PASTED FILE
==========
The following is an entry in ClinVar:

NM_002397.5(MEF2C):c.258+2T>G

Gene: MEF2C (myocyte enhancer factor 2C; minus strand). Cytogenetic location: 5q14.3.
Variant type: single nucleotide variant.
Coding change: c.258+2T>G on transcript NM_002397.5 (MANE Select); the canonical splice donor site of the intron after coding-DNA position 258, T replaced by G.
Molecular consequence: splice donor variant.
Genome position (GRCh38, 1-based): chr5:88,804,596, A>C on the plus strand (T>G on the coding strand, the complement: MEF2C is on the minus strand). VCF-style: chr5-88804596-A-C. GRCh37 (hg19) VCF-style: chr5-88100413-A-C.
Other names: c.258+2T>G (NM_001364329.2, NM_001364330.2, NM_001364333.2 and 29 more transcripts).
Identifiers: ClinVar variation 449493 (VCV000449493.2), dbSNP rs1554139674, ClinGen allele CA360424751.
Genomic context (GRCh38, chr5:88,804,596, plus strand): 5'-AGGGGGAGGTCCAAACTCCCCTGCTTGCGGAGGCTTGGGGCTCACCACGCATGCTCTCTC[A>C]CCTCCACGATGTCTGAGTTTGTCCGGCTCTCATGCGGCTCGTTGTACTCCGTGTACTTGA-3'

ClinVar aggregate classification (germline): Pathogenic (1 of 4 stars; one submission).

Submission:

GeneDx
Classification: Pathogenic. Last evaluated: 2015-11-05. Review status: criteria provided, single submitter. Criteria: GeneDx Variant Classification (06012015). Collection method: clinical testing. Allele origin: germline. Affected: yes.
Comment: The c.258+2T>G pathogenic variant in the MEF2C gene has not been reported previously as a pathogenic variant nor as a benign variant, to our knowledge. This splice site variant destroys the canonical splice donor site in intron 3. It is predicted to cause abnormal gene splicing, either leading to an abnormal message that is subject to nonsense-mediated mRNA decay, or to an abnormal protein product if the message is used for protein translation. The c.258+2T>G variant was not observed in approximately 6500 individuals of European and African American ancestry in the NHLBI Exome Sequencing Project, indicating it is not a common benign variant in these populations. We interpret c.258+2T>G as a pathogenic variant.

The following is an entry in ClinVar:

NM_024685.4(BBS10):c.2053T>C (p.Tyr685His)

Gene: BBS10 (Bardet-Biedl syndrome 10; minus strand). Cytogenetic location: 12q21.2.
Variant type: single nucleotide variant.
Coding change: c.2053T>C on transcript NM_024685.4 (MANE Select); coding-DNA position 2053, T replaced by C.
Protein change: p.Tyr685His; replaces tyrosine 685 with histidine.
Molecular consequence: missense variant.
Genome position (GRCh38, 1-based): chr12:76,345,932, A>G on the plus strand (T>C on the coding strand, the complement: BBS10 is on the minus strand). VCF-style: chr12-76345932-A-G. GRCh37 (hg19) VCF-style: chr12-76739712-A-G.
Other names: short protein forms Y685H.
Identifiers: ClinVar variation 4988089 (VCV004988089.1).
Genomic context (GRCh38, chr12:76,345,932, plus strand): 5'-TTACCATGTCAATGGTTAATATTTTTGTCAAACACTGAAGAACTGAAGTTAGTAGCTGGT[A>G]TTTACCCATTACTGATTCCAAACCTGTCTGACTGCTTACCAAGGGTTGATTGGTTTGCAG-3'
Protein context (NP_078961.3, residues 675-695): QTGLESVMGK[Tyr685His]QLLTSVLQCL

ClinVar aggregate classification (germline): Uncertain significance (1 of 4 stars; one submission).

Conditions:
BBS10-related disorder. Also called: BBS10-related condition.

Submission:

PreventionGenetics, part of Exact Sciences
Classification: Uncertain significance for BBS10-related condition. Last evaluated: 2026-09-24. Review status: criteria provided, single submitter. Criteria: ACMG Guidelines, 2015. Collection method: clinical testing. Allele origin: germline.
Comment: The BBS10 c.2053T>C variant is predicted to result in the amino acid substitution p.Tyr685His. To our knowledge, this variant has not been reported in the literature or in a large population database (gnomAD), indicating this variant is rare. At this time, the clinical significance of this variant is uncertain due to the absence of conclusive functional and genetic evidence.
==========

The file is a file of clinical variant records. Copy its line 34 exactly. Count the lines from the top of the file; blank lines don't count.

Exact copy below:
Comment: The BBS10 c.2053T>C variant is predicted to result in the amino acid substitution p.Tyr685His. To our knowledge, this variant has not been reported in the literature or in a large population database (gnomAD), indicating this variant is rare. At this time, the clinical significance of this variant is uncertain due to the absence of conclusive functional and genetic evidence.